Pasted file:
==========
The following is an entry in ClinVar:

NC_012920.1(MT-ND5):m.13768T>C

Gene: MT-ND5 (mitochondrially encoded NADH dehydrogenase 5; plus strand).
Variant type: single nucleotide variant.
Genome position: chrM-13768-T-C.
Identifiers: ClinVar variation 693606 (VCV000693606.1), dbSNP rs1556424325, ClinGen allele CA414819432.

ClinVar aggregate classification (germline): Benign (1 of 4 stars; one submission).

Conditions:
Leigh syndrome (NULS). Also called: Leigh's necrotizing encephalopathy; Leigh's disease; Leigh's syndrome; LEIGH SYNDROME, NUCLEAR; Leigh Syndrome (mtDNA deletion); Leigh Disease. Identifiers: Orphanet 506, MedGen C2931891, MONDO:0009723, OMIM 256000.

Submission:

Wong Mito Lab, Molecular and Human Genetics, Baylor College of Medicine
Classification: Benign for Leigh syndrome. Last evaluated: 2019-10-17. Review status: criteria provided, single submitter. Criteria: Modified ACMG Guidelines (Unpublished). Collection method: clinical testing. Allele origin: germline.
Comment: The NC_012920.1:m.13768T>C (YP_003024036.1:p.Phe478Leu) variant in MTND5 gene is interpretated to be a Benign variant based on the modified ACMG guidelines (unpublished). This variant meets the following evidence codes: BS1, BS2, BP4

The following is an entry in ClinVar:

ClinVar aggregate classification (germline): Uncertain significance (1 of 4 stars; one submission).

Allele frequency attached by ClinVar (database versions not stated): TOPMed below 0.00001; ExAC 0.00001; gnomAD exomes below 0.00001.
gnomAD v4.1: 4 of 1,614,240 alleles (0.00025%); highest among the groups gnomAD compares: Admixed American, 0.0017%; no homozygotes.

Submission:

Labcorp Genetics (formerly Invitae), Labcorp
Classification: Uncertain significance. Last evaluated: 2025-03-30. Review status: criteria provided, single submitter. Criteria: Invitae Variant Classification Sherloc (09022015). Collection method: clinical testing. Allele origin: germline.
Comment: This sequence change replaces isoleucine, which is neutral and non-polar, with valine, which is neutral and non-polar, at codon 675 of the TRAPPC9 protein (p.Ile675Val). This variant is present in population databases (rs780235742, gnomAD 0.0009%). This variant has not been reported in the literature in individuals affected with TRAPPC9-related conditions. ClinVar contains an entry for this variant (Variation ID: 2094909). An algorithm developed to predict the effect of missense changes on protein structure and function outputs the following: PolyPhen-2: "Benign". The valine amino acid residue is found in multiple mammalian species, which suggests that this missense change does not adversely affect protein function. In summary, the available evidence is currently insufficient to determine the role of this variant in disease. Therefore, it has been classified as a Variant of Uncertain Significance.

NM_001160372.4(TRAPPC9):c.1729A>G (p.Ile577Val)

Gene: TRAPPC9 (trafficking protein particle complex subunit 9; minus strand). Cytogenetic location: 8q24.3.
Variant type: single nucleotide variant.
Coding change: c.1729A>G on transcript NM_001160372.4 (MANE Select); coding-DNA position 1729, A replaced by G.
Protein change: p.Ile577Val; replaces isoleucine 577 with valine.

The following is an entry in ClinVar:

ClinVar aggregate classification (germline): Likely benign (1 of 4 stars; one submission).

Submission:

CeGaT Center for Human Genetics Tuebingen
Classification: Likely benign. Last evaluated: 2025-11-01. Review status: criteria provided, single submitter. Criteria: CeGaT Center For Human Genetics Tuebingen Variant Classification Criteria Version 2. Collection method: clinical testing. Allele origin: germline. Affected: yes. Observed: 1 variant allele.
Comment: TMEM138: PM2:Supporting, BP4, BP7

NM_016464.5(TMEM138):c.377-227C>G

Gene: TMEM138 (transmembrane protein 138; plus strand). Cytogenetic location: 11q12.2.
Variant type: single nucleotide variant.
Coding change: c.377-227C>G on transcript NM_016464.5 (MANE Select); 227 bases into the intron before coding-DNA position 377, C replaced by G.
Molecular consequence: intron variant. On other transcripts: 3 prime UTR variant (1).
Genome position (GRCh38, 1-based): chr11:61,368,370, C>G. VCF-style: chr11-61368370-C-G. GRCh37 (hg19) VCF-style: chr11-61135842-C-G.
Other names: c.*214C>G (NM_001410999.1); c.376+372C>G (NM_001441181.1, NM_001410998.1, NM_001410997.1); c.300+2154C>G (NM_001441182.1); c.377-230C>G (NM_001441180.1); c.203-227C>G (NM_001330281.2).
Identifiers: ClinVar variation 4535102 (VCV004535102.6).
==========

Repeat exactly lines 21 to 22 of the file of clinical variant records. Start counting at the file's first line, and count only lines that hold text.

Comment: This sequence change replaces isoleucine, which is neutral and non-polar, with valine, which is neutral and non-polar, at codon 675 of the TRAPPC9 protein (p.Ile675Val). This variant is present in population databases (rs780235742, gnomAD 0.0009%). This variant has not been reported in the literature in individuals affected with TRAPPC9-related conditions. ClinVar contains an entry for this variant (Variation ID: 2094909). An algorithm developed to predict the effect of missense changes on protein structure and function outputs the following: PolyPhen-2: "Benign". The valine amino acid residue is found in multiple mammalian species, which suggests that this missense change does not adversely affect protein function. In summary, the available evidence is currently insufficient to determine the role of this variant in disease. Therefore, it has been classified as a Variant of Uncertain Significance.

NM_001160372.4(TRAPPC9):c.1729A>G (p.Ile577Val)